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RAIN 5/16: In Sweden, Spotify reaches more young people than radio, says study

Posted on: 05/16/2011


On-demand music subscription service Spotify reaches nearly half of Swedes age 35 and under, according to a new survey. That figure is “comfortably above the 38% reach of all commercial radio put together,” writes the Wall Street Journal. “These figures are likely to trouble the large commercial radio providers.”

“With the long-talked about U.S. launch drawing closer,” continues WSJ, “Spotify’s ability to attract audiences from commercial radio should also be seen as a threat to commercial radio providers in the U.S. market.” Though, keep in mind broadcast radio’s reach in the U.S. is well over 90% — much higher than it is in Sweden.

The figures are less drastic when viewing the entire population in Sweden. The TNS Sifo study shows Spotify has a 22% reach among all Swedes compared to the 72% reach of all radio broadcasts.

That said, WSJ writes that the survey “is an interesting account of how music streaming in short time has been able to change the way a population consumes audio entertainment.”

Spotify is the European-based streaming music service that, it’s rumored, will launch in the U.S. soon.

Earlier this month Spotify allowed non-paying users to load their downloaded music onto iPods — essentially offering an iTunes replacement — and access their playlists on mobile devices (RAIN coverage here).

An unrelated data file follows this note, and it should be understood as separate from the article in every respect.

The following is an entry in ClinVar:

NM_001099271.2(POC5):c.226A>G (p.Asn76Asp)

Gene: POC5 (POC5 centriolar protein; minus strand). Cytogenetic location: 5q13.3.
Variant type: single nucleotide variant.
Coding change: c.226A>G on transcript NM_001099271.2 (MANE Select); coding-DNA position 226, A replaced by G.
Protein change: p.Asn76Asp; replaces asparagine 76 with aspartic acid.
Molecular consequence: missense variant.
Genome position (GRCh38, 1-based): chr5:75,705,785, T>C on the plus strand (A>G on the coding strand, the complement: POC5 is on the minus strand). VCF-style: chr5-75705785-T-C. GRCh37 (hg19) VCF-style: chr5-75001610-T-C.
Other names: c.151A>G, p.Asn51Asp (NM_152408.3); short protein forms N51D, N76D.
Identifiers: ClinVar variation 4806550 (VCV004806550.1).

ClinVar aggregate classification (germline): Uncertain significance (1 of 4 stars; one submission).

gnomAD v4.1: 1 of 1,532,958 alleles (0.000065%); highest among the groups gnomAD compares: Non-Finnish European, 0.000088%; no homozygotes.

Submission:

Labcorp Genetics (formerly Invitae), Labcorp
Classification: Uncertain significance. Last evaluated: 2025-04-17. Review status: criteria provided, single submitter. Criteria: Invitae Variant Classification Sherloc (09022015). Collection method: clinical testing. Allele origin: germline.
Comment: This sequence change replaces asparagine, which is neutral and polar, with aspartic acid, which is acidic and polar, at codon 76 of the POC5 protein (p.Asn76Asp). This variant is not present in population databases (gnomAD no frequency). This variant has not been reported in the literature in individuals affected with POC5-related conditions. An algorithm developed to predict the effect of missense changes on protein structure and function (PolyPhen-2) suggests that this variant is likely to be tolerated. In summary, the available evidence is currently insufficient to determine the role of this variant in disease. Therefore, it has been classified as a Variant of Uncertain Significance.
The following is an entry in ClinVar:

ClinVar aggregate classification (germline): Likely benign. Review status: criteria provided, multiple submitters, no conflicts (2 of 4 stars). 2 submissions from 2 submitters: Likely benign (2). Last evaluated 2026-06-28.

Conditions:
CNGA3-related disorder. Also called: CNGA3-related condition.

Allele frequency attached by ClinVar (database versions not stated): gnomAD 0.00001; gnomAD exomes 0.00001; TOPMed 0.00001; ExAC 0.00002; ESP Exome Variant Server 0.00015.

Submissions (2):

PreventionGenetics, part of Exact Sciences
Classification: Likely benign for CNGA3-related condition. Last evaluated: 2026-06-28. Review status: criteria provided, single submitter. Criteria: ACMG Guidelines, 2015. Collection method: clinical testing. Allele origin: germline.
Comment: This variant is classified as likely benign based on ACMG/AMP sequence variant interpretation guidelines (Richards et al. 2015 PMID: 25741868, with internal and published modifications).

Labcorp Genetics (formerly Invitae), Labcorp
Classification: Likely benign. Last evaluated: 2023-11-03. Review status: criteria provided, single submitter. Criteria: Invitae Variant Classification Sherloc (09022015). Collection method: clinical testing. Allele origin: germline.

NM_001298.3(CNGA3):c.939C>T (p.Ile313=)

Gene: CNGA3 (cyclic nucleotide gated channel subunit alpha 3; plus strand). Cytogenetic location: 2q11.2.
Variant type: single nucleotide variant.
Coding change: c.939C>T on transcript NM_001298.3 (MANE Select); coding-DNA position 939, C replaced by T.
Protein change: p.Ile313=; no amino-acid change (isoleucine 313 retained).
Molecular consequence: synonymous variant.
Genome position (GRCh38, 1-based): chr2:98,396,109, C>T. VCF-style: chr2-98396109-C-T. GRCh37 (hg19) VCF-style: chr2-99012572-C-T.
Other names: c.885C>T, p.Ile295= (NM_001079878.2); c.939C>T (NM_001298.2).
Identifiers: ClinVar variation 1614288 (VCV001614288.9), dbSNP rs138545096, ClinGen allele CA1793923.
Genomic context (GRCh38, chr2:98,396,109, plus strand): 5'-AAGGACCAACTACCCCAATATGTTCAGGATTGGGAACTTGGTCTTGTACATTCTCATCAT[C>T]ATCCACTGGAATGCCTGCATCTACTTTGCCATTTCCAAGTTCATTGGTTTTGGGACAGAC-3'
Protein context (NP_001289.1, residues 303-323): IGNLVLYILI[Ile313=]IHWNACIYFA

Now that LimeWire has settled with the RIAA for $105 million — “the end of a legal era” — will the music industry’s legal arm next take on Amazon and Google? That’s the question posed by a recent article in Wired.

“With the old-school litigation strategy behind it, the labels now face their next big task as the digital age has mutated to the cloud age: how to deal with Amazon and Google, which have begun offering storage-locker services allowing music fans to play their tunes from the cloud on devices of their choice,” writes Wired.

Amazon launched their cloud music service in March (RAIN coverage here) and Google launched theirs last week (here). Neither service has permission from the labels.

“The 10,000-pound gorilla in the room,” continues Wired (here), “is the unclear legality of these storage services playing host to pirated music. And that’s where the labels might have some legal muscle.”


According to TechRadar‘s recent review, the Rotel RDG-1520 “is living proof of hi-fi convergence.” The stereo can stream nearly 20,000 Internet radio stations and also includes AM/FM, DAB, a USB port (that’s iPod friendly) and support to stream music on stored on your home network.

“Units like this show that digital convergence need not be something for the audiophile to fear.” You can read TechRadar‘s full review here. The RDG-1520 retails for £795 (about $1300).

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